A Christmas Eve win over the Redskins helped the Vikings avoid what would have been their worst season ever. But the win came with a stiff cost.
First, the Vikings lost running back Adrian Peterson to a torn ACL in that game. Second, the Vikings’ victory caused the team to miss out on a chance to flip a top-two pick for three first-rounders and a second-rounder.
The disastrous season, which started with a string of squandered leads and featured a few flat-out butt-kickings, could have ended better if it had started better. And so the goal in 2012 will be to start better.
Whether they can is a much different issue.
Defensive end Jared Allen came within a Brett Favre duck-and-cover of setting the single-season sack record, and Allen remains the brightest spot on a dim-bulb defense. He continues to play hard and effectively no matter whether the team is winning or losing, and the team would be winning a lot more than losing if more players had his skill and his attitude.
If running back Adrian Peterson can forget about his torn ACL and play with the reckless abandon that already has made him one of the all-time greats, he’ll force safeties toward the line and give the work-in-progress passing game a chance to develop. Even if he’s not 100 percent, the presence of underrated 2010 second-rounder Toby Gerhart gives the team a potent 1-2 punch at the position.
The passing game could get a boost from the health of quarterback Christian Ponder, which could get a boost from rookie left tackle Matt Kalil stepping right in and performing up to the potential that made him the fourth overall pick in the draft. Though it’s hard to call an unproven rookie a “strength,” left tackles taken high in the draft tend to thrive far more often than bust.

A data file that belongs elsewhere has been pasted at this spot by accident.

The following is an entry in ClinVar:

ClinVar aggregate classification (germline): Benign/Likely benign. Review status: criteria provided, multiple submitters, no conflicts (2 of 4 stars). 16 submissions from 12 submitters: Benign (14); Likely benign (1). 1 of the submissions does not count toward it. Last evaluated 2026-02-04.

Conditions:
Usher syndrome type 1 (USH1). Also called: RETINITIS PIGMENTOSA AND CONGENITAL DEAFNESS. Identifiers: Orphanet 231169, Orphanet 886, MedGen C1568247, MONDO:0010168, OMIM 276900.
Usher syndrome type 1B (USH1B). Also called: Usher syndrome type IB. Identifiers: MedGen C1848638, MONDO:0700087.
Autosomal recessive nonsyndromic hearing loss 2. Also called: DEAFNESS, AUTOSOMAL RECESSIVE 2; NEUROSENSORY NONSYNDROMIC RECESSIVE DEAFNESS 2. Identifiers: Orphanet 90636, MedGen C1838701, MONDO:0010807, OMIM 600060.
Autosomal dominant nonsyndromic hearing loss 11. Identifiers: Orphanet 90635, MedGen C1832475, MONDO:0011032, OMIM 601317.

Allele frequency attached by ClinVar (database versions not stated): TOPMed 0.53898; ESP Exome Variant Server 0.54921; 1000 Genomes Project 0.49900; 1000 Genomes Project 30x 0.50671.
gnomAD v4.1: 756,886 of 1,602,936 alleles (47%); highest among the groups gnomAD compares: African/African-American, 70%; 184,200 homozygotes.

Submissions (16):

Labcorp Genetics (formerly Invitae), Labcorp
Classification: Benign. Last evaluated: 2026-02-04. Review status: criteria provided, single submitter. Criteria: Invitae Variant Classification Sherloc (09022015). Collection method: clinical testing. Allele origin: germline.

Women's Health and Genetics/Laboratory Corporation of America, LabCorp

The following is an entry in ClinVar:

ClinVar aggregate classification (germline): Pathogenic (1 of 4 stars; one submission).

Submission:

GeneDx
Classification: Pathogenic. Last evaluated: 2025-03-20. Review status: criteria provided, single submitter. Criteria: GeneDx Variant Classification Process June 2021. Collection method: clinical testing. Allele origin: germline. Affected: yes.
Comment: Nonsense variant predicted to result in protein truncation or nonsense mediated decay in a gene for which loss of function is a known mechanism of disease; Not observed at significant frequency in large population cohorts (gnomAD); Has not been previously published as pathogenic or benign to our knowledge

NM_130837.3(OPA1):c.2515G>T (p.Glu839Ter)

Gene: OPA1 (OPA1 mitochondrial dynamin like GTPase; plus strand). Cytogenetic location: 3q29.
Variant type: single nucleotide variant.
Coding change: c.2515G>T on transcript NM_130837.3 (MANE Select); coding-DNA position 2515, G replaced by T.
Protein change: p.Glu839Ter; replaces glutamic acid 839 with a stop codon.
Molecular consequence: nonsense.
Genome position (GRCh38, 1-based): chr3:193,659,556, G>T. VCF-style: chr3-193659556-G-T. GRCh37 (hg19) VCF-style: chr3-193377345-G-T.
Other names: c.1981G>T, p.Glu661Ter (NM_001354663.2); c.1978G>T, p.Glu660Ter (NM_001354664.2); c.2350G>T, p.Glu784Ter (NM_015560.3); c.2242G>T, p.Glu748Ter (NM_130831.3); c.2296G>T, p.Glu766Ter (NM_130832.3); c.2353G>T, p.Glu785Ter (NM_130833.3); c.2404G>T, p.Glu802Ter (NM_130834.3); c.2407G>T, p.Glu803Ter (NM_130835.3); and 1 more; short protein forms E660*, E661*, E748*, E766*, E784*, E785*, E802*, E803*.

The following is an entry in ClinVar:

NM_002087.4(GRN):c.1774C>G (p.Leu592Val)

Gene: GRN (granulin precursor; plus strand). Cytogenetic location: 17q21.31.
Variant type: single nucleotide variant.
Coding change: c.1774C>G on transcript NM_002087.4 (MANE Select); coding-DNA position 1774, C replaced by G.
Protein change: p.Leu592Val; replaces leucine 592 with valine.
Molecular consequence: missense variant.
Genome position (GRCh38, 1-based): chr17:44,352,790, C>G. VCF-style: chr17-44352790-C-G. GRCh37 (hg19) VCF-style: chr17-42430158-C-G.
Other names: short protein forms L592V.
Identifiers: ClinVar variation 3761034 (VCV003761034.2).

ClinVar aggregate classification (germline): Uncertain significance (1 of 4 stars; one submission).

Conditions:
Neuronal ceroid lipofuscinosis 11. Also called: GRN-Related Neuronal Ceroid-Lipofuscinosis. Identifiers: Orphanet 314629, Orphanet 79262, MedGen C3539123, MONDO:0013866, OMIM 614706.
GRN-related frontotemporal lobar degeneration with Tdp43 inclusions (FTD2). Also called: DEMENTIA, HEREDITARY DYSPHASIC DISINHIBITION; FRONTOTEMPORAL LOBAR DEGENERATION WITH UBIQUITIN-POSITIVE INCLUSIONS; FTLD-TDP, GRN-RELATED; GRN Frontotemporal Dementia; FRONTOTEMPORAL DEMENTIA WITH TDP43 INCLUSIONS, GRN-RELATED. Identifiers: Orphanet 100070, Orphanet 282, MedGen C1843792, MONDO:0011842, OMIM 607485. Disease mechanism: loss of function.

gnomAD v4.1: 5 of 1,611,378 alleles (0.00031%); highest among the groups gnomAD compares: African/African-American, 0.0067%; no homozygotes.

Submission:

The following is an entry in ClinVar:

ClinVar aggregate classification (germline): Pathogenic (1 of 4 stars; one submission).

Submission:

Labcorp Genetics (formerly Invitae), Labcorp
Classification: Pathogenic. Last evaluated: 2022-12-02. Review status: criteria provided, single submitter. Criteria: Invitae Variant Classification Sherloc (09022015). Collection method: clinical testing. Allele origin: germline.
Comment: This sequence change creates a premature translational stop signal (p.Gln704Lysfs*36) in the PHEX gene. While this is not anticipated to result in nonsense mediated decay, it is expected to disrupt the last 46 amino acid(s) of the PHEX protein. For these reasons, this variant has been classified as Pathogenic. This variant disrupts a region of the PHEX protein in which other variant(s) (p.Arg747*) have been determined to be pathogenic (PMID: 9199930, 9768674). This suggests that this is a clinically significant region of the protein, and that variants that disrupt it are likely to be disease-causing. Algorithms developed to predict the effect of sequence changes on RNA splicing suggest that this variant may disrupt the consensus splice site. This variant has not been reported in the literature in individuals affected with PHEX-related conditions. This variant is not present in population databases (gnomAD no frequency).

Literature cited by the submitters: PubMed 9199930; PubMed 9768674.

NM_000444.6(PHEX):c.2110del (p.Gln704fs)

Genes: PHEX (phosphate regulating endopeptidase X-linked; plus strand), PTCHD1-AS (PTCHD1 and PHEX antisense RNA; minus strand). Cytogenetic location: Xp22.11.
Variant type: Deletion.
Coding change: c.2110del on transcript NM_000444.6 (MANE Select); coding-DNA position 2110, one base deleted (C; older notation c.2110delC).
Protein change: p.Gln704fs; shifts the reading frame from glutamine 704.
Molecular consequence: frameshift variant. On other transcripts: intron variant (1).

The short answer? “Every area not listed as a strength.”
The most glaring flaws come in the defensive secondary, where 35-year-old tackling machine Antoine Winfield continues to be the cornerstone. Beyond him, it’s a potential house of horrors, especially with key backup Asher Allen abruptly retiring and the jury still out (figuratively . . . now) on Chris Cook. The safeties will be new, which is good news only because last year’s safeties were so bad.
It’ll be hard to make the guys who defend pass routes much better in practice, given that they don’t have to face much in the way of high-end talent in the receiving corps. Percy Harvin possesses the most talent by a wide margin, but he hasn’t been used as much as he should. Newcomer Jerome Simpson has promise, even though he’ll be on ice to start the season, after pleading guilty to selling leaves of something other than iceberg lettuce. Top-to-bottom, the receiving corps will need the running backs and tight ends Kyle Rudolph and John Carlson to make defenses pay less attention to the guys on the outside.
The quarterback position remains a significant liability, in large part because Christian Ponder remains unproven. Regarded as a panic-driven pick in 2011, the 12th overall selection struggled through injury and bad decisions in his rookie campaign. He could prove a lot of people wrong as soon as this season; until he does, plenty (like me) will believe they should have given Joe Webb a chance to complete the unlikely climb from sixth-round receiver to high-end NFL signal-caller.
The offensive line takes a hit with the cap-driven departure of veteran guard Steve Hutchinson. Even though his skills have diminished, his absence creates a leadership vacuum that will need to be filled, possibly by center John Sullivan.